Doctoral Dissertations

Date of Award


Degree Type


Degree Name

Doctor of Philosophy


Polymer Engineering

Major Professor

Shanfeng Wang

Committee Members

Roberto S. Benson, Kevin M. Kit, Meizhen Cui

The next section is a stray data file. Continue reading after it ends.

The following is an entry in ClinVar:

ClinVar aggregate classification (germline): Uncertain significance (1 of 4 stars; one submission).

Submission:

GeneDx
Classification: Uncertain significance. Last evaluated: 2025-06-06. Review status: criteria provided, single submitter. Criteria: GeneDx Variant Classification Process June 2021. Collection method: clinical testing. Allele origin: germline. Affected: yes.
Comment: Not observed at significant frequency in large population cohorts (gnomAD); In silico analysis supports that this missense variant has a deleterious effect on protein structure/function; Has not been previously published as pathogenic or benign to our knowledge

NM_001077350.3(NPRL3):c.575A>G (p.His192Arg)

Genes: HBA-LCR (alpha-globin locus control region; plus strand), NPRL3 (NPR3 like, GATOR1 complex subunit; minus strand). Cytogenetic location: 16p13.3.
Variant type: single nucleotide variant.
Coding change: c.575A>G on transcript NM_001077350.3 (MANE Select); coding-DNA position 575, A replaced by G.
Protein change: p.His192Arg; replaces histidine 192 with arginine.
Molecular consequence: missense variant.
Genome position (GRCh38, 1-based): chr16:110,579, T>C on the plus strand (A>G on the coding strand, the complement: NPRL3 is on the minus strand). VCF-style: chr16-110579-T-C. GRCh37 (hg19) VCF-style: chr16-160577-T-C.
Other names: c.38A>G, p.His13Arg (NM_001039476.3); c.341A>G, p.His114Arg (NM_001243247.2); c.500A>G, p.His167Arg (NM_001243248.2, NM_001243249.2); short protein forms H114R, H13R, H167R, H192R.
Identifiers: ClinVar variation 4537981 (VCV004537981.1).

This dissertation presents material design strategies to investigate cell-biomaterial interactions on specific biocompatible polymers and polymer blends by using mouse pre-osteoblastic MC3T3 cells aiming for potential applications in bone tissue engineering. Chapter 1 reviews some related background knowledge including polymeric biomaterials for tissue engineering, cell-biomaterial interaction, synthetic photo-crosslinkable and degradable polymers, and the effect of surface features on osteoblast cell responses. Chapter 2 presents photo-crosslinkable composites of poly(propylene fumarate) (PPF), an injectable and biodegradable polyester, and methacryl-polyhedral oligomeric silsesquioxane (mPOSS), which has eight methacryl groups tethered with a cage-like hybrid inorganic-organic nanostructure, for bone tissue engineering applications. Blending mPOSS with PPF was found to decrease the viscosity of PPF, expedite photo-crosslinking process, increase tensile modulus and accelerate hydrolytic degradation of crosslinked PPF/mPOSS while it did not significantly alter surface wettability, protein adsorption, and cell response. Chapter 3 demonstrates a polymer blend composed of amorphous PPF and semicrystalline poly(ε-caprolactone) (PCL), a widely used biocompatible and biodegradable polymer, in both uncrosslinked and photo-crosslinked forms. Thermal, rheological, mechanical properties as well as surface hydrophilicity and morphology can be well controlled by crosslinking density and crystallinity. Distinct cell attachment, spreading, and proliferation have been found to PPF/PCL blends in the presence or absence of cross-links. Chapter 4 and 5 describe the crystallization induced banded spherulitic morphologies in PPF/PCL blends and PCL homo-blends and their preliminary biological evaluation. Thermal properties, crystallization kinetics, and surface morphology of these blends can be regulated by isothermal crystallization temperature and composition. Surface roughness has been found to play an important role in influencing protein adsorption and cell response. Chapter 6 introduces a newly synthesized biodegradable elastomer, poly(ε-caprolactone) triacrylate (PCLTA), with two different molecular weights resulting in distinct mechanical properties at physiological temperature. Using replica molding from silicon wafers, photo-crosslinked PCLTA substrates with concentric micro-grooves have been successfully fabricated. MC3T3 cell attachment, proliferation, and differentiation could be better supported by stiffer substrates while not significantly influenced by micro-groove dimensions. Cell orientation, nuclei shape and localization, mineralization, and gene expression level of osteocalcin have been found to be more significant on narrower micro-grooves when groove depth was 10 μm.

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